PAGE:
Several years ago, my husband, Flip, and I flew to Portland, Maine, to visit my older daughter. While there, we went to lunch with E and her fiance, B, at a restaurant in nearby Kennebunkport.
E dragged me excitedly by the hand through the restaurant to our table on the deck overlooking many pleasure boats, one of which belonged to ex-President George H.W. Bush. He was at the table next to us with three guys dressed as fishing buddies who were probably Secret Servicemen, having an animated conversation over lunch.
Flip was seated back-to-back with the Elder Mr. Bush. Their chairs were about three inches apart, and I was across from him with a good view of the neighboring table as well.
It was chilly, so I went out to the car to get a sweater for myself and a flannel shirt for Flip. When I returned, I walked around to his side of the table to place the shirt around his shoulders. Flip is over 6'3" , while I am 5'1", so I had to lift my arms high to accomplish this, even though he was seated.
I was also suddenly inside Mr. Bush's personal space as his chair was so close to Flip's. With his peripheral vision, he saw a shape, much too close to him, with raised arms. He snapped his head toward me with a look of absolute horror on his face, quickly noted that I was no threat to him, and went back to his conversation.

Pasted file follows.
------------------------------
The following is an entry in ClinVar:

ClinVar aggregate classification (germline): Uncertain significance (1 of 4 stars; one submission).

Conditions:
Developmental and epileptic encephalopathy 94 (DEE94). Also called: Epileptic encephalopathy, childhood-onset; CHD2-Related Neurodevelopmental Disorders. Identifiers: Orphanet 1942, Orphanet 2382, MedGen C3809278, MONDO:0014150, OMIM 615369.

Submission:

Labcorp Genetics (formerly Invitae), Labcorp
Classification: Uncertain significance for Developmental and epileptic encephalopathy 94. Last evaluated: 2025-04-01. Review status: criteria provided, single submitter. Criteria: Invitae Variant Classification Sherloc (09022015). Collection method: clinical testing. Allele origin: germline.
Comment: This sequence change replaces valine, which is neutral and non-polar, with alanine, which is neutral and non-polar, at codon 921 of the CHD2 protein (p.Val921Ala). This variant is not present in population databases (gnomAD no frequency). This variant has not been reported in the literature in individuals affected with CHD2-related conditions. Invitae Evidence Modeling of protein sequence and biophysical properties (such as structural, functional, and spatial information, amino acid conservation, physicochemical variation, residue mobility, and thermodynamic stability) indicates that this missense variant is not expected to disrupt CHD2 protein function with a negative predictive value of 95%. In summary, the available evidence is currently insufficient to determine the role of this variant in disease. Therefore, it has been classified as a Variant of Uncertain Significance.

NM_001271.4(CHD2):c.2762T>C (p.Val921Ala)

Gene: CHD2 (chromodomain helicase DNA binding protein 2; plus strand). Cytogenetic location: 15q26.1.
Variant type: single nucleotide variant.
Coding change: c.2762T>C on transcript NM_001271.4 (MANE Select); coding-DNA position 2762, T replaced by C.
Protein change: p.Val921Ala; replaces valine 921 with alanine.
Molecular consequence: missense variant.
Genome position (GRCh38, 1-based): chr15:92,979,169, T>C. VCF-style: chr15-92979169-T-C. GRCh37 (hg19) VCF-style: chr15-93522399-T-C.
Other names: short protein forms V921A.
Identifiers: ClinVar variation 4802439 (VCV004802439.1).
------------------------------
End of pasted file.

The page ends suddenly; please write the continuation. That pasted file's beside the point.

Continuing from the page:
In that moment, I realized that for the rest of his life, he would fear assassination. That all ex-Presidents and other public figures must be on guard wherever they go. It was also clear to both of us that if I HAD been there to kill him and willing to die, his Secret Servicemen would not have been able to prevent it.
I do not think that fame is worth the price of losing ones anonymity and peace of mind. When young, we often lust to be cultural icons of some kind, so well-known that people treat us like gods. Whether we hope to accomplish this through music, art, politics, or even modeling, it dangles a shiny lure for so many.
When we stop assuming that famous people are somehow better than the rest of us and that only the most accomplished rise to the top in any field, fame loses its luster. I have always believed that in the political sphere, the most dangerous seek power. Events, both recent and historic, would seem to bear this out, while some of the best minds and hearts of all time have not become well-known at all.
But until I scared George Bush senseless over lobster, I never realized that fame is also a trap from which there is no exit short of death. John Lennon, Anwar Sadat, Martin Luther King, Jr., Mohandas Ghandi, the list is endless.
Fame is not all it's cracked up to be.